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Rep. Todd Akin needs to take a course in female biology

Akin’s comments on rape showed his ignorance while defending his no-exceptions stance on abortion.

Rep. Todd Akin claimed on Sunday that the female body has a natural defense against pregnancy in cases of rape.

As soon as I read the comments that Rep. Todd Akin (R-Mo.) made Sunday about how “legitimate” rapes don’t result in pregnancy, my first thoughts were 1) what an insensitive ignoramus, and 2) it’s long past time that we require our politicians to take — and pass — a course in female biology.  After all, if they’re going to be enacting laws that affect women’s health and bodies, they should at least understand how the female body works.

It’s clear that right now many of them simply don’t have a clue.

Akin showed his ignorance while defending his no-exceptions stance on abortion during an interview on a local Missouri television station Sunday morning. “It seems to me, first of all, from what I understand from doctors [pregnancy from rape is] really rare,” he told KTVI-TV. “If it’s a legitimate rape, the female has ways to try to shut that whole thing down.”

“But let’s assume that maybe that didn’t work or something,” he added. “I think there should be some punishment, but the punishment ought to be on the rapist and not attacking the child.”

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Akin’s ridiculous idea that women have some kind of natural defense that somehow fights off conception during a “legitimate” rape isn’t new to a particular wing of the political spectrum, as Garance Franke-Rute, a senior editor at the Atlantic, pointed out on Sunday afternoon:

Arguments like his have cropped up again and again on the right over the past quarter century and the idea that trauma is a form of birth control continues to be promulgated by anti-abortion forces that seek to outlaw all abortions, even in cases of rape or incest. The push for a no-exceptions anti-abortion policy has for decades gone hand in hand with efforts to downplay the frequency with which rape- or incest-related pregnancies occur, and even to deny that they happen, at all. In other words, it’s not just Akin singing this tune.

Franke-Rute then quotes from a 1999 article written by Dr. John C. Willke, a past-president of the National Right to Life Committee and the current president of the ban-all-abortions Life Issues Institutes (and who may be one of those unnamed doctors that Akin referred to in his TV comments):

When pro-lifers speak of rape pregnancies, we should commonly use the phrase “forcible rape” or “assault rape,” for that specifies what we’re talking about. Rape can also be statutory. Depending upon your state law, statutory rape can be consensual, but we’re not addressing that here …. Assault rape pregnancies are extremely rare.

…. What is certainly one of the most important reasons why a rape victim rarely gets pregnant, and that’s physical trauma. Every woman is aware that stress and emotional factors can alter her menstrual cycle. To get and stay pregnant a woman’s body must produce a very sophisticated mix of hormones. Hormone production is controlled by a part of the brain that is easily influenced by emotions. There’s no greater emotional trauma that can be experienced by a woman than an assault rape. This can radically upset her possibility of ovulation, fertilization, implantation and even nurturing of a pregnancy. So what further percentage reduction in pregnancy will this cause? No one knows, but this factor certainly cuts this last figure by at least 50 percent and probably more.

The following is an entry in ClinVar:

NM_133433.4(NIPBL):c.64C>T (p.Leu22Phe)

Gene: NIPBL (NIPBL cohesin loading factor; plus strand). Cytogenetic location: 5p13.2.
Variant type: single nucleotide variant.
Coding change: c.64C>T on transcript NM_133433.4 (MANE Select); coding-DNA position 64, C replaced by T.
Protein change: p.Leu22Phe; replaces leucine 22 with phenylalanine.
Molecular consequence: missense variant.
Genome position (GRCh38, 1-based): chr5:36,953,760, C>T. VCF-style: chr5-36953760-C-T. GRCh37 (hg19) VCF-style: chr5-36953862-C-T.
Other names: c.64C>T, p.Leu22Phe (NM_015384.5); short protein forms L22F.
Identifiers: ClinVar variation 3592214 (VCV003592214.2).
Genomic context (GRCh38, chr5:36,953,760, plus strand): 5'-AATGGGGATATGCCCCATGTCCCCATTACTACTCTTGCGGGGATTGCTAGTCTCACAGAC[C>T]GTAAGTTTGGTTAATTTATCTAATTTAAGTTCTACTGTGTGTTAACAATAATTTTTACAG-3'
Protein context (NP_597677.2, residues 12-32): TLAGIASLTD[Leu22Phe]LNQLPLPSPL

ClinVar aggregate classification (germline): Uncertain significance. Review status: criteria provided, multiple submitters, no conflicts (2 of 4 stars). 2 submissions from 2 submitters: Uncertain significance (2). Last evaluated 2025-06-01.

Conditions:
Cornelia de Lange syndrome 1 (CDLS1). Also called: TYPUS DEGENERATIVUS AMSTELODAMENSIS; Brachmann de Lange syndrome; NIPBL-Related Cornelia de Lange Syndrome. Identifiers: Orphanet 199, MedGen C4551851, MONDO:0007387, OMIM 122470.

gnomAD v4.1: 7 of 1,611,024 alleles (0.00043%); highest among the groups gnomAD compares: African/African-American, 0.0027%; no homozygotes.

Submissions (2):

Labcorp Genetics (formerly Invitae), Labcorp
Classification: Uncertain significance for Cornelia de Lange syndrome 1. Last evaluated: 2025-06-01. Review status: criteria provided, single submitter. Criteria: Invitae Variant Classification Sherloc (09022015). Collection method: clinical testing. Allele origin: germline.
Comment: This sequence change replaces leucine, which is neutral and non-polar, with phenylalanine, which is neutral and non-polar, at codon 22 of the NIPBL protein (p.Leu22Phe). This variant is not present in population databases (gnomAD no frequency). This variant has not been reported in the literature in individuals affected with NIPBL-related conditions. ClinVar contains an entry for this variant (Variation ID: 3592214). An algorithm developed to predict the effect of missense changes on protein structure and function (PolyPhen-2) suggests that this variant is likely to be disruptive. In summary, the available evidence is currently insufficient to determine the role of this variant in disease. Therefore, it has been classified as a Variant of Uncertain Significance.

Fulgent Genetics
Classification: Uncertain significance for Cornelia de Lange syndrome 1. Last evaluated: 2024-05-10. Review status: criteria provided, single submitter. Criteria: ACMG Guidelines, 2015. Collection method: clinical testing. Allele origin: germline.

‘Significant frequency’

Of course, Willke offers no scientific evidence to support this biologically bogus theory about rape, hormones and the menstrual cycle. And it is bogus. Although it’s difficult to truly know how many pregnancies result from rape because rapes are so underreported, a team of University of South Carolina researchers took a stab at it in 1996. They estimated that about 32,000 pregnancies resulted from rape each year in the United States.

“Rape-related pregnancy occurs with significant frequency,” the researchers concluded. “It is a cause of many unwanted pregnancies and is closely linked with family and domestic violence. As we address the epidemic of unintended pregnancies in the United States, greater attention and effort should be aimed at preventing and identifying unwanted pregnancies that result from sexual victimization.”

A 2004 survey by the Guttmacher Institute of a representative sample of women who had had abortions found that 1 percent of the women indicated that they had been victims of rape, and slightly less than half a percent said they became pregnant as a result of incest. Those percentages had not changed from a similar survey taken 17 years earlier, in 1987. At the time of the 2004 survey, an estimated 1.3 million women were undergoing abortions each year in the United States, according to the Guttmacher Institute.

‘I misspoke”

Akin’s remarks sparked an Internet storm on Sunday, and soon even Republican activists and pundits were calling for him to withdraw from his current Senate race against incumbent Democratic Sen. Claire McCaskill. Within hours, Akin issued a statement in which he said he had “misspoke” in the KTVI-TV interview and that his “off-the-cuff remarks” did not “reflect the deep empathy I hold for the thousands of women who are raped and abused every year.”

Later, he added more clarification via Twitter: “To be clear, all of us understand that rape can result in pregnancy & I have great empathy for all victims. I regret misspeaking.”

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Maybe somebody gave Atkin a biology lesson between his morning TV interview and his afternoon tweet. We can only hope.